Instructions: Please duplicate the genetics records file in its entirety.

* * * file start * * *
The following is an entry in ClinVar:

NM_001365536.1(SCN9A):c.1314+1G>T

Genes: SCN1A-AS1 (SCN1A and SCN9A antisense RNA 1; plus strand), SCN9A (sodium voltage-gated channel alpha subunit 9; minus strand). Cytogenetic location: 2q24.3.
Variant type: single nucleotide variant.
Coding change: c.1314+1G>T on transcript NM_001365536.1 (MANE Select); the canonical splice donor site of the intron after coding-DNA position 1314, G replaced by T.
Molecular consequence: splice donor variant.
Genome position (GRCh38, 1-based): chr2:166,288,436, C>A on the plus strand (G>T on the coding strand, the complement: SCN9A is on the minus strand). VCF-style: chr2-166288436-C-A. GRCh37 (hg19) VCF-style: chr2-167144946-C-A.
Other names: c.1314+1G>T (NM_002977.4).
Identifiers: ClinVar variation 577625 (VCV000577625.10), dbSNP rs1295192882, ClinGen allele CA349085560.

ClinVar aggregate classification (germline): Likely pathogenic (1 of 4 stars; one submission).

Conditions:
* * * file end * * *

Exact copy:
The following is an entry in ClinVar:

NM_001365536.1(SCN9A):c.1314+1G>T

Genes: SCN1A-AS1 (SCN1A and SCN9A antisense RNA 1; plus strand), SCN9A (sodium voltage-gated channel alpha subunit 9; minus strand). Cytogenetic location: 2q24.3.
Variant type: single nucleotide variant.
Coding change: c.1314+1G>T on transcript NM_001365536.1 (MANE Select); the canonical splice donor site of the intron after coding-DNA position 1314, G replaced by T.
Molecular consequence: splice donor variant.
Genome position (GRCh38, 1-based): chr2:166,288,436, C>A on the plus strand (G>T on the coding strand, the complement: SCN9A is on the minus strand). VCF-style: chr2-166288436-C-A. GRCh37 (hg19) VCF-style: chr2-167144946-C-A.
Other names: c.1314+1G>T (NM_002977.4).
Identifiers: ClinVar variation 577625 (VCV000577625.10), dbSNP rs1295192882, ClinGen allele CA349085560.

ClinVar aggregate classification (germline): Likely pathogenic (1 of 4 stars; one submission).

Conditions: